|Radha-Gopinath at the Sanctorum|
I have been wanting to write about special places of Mumbai for a long while. The first one, about Koolar Restaurant @ Matunga
was published on my blog in July last year. Unfortunately, it has taken me more than six months to come up with a second Mumbai jewel. I hope to have more on my blog in the future.
My sister-in-law Chandra had come to stay with us on January 1. She had plans of visiting the ISKCON Temple at Chowpatty the next day morning. Chandra goes to the temple every Sunday. I was keen to go with her on this Sunday and luckily for me, I could make it.
We set off in a cab at 7.45 in the morning - yeah, on a Sunday. I surprised myself. We got off at a point as Chandra was not too sure about the way and walked a bit.
|Entrance to Radha Gopinath Temple|
It was terrific walking around in Chowpatty that early on a Sunday morning. There were some pedestrians and almost no moving vehicles around. I got to see the Bharatiya Vidya Bhavan (University of Bombay) for the first time in daylight. What a lovely building, it is!
|Along the downstairs corridor|
We reached the temple by 8.15 and I started clicking away my camera beginning at the gate. Believe me, the temple was beautiful with carved pillars and motifs and paintings. A lovely vision, indeed!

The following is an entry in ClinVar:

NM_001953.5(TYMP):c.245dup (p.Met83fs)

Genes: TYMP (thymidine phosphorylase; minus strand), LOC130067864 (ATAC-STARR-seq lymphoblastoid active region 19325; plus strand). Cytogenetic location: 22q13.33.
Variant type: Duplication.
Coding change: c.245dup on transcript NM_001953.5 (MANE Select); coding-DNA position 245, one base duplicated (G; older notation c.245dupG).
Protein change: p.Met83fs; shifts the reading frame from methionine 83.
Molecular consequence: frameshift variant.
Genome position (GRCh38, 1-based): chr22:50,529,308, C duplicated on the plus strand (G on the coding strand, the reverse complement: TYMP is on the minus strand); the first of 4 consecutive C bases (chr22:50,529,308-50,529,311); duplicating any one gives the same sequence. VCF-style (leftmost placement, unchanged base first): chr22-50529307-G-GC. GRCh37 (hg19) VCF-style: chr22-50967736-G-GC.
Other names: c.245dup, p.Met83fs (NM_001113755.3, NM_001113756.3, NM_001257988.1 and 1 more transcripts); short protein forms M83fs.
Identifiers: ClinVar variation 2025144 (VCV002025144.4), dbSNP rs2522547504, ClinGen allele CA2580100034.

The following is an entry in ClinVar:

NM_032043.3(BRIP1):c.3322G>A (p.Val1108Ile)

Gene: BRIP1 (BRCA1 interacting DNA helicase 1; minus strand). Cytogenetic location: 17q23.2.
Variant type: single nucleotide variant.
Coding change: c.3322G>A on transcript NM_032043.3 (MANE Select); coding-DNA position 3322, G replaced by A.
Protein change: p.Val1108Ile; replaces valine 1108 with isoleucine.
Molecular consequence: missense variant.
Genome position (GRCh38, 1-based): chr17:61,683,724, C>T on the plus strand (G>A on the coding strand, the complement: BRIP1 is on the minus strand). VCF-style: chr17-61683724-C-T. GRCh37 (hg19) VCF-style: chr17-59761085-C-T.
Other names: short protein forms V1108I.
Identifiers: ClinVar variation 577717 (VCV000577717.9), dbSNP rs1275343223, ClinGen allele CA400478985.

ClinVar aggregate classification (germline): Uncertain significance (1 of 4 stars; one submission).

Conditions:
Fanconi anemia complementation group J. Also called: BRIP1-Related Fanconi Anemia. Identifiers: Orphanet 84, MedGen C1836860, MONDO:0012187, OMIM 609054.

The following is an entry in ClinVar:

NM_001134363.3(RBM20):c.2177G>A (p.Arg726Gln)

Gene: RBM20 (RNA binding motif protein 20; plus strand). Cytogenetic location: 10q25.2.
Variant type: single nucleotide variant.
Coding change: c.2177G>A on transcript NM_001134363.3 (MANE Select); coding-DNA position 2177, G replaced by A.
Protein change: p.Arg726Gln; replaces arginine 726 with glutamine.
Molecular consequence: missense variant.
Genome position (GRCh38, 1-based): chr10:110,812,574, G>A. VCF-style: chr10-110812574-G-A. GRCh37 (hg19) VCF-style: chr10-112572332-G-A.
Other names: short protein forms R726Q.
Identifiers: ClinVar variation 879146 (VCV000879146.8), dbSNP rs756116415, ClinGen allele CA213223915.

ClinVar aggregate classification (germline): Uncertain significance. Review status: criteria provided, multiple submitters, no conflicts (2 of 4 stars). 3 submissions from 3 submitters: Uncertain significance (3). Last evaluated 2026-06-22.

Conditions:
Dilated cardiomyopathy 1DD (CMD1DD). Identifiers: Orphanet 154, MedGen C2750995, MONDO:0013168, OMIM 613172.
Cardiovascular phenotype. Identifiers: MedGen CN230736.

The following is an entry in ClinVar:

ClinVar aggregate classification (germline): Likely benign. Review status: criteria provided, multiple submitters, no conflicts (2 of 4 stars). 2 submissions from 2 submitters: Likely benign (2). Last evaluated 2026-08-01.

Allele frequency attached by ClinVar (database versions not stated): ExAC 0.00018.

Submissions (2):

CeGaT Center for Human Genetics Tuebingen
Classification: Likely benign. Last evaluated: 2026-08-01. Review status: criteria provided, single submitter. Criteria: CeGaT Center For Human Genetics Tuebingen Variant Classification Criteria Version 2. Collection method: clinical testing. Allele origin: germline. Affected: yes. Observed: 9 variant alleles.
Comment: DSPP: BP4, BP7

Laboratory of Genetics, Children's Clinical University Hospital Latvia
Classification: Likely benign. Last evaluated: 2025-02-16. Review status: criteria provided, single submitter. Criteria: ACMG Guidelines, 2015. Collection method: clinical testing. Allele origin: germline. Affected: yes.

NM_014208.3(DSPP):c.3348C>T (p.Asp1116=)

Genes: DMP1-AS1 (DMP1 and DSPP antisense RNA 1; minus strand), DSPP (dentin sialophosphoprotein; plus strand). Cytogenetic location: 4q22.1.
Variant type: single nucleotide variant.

|An intricately carved wall|
The temple is set in the heart of Mumbai and its obviously prime property. The decor and etchings are amazing. Looking at some of the pictures, my daughter Vinitha mentioned that they could have been shot somewhere in Rajasthan.
|Up the staircase to the first floor|
We went to the first floor where there was the sanctorum with idols Radha-Gopinath in the middle; Lord Gopinath’s devotees on the left and Udipi Krishna on the right. The idols were beautifully decorated in jewel colours and I have tried my best to capture them in my camera.
|The Sanctorum with the beautifully decorated idols|
Bang opposite, at the other end of the hall (about 50 ft long), was the statue of Srimad Prabhupada sitting on a chair. The statue appears so lifelike. At the two corners on the same side were idols of Garuda and Hanuman facing the sanctorum.
|Srimad Prabhupada at the other end|